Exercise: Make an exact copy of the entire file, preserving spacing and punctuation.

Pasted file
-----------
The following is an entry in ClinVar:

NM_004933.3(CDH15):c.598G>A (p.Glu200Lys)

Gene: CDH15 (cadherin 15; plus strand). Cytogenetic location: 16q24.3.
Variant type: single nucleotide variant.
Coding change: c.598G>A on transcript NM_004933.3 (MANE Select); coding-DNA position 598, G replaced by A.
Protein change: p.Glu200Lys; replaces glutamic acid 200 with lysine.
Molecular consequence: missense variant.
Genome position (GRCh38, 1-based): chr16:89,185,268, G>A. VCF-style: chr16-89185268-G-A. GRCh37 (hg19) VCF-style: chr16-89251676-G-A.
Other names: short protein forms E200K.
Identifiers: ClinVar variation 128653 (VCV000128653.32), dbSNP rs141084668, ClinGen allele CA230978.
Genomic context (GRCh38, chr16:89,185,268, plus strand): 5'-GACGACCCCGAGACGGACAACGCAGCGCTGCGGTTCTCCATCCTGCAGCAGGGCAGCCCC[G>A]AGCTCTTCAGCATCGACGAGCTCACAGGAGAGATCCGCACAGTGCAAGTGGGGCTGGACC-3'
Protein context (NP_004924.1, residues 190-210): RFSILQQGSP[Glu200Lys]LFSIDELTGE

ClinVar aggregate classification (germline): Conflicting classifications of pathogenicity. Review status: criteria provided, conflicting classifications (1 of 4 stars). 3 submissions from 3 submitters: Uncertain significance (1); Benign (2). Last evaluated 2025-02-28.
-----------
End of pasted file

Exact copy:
The following is an entry in ClinVar:

NM_004933.3(CDH15):c.598G>A (p.Glu200Lys)

Gene: CDH15 (cadherin 15; plus strand). Cytogenetic location: 16q24.3.
Variant type: single nucleotide variant.
Coding change: c.598G>A on transcript NM_004933.3 (MANE Select); coding-DNA position 598, G replaced by A.
Protein change: p.Glu200Lys; replaces glutamic acid 200 with lysine.
Molecular consequence: missense variant.
Genome position (GRCh38, 1-based): chr16:89,185,268, G>A. VCF-style: chr16-89185268-G-A. GRCh37 (hg19) VCF-style: chr16-89251676-G-A.
Other names: short protein forms E200K.
Identifiers: ClinVar variation 128653 (VCV000128653.32), dbSNP rs141084668, ClinGen allele CA230978.
Genomic context (GRCh38, chr16:89,185,268, plus strand): 5'-GACGACCCCGAGACGGACAACGCAGCGCTGCGGTTCTCCATCCTGCAGCAGGGCAGCCCC[G>A]AGCTCTTCAGCATCGACGAGCTCACAGGAGAGATCCGCACAGTGCAAGTGGGGCTGGACC-3'
Protein context (NP_004924.1, residues 190-210): RFSILQQGSP[Glu200Lys]LFSIDELTGE

ClinVar aggregate classification (germline): Conflicting classifications of pathogenicity. Review status: criteria provided, conflicting classifications (1 of 4 stars). 3 submissions from 3 submitters: Uncertain significance (1); Benign (2). Last evaluated 2025-02-28.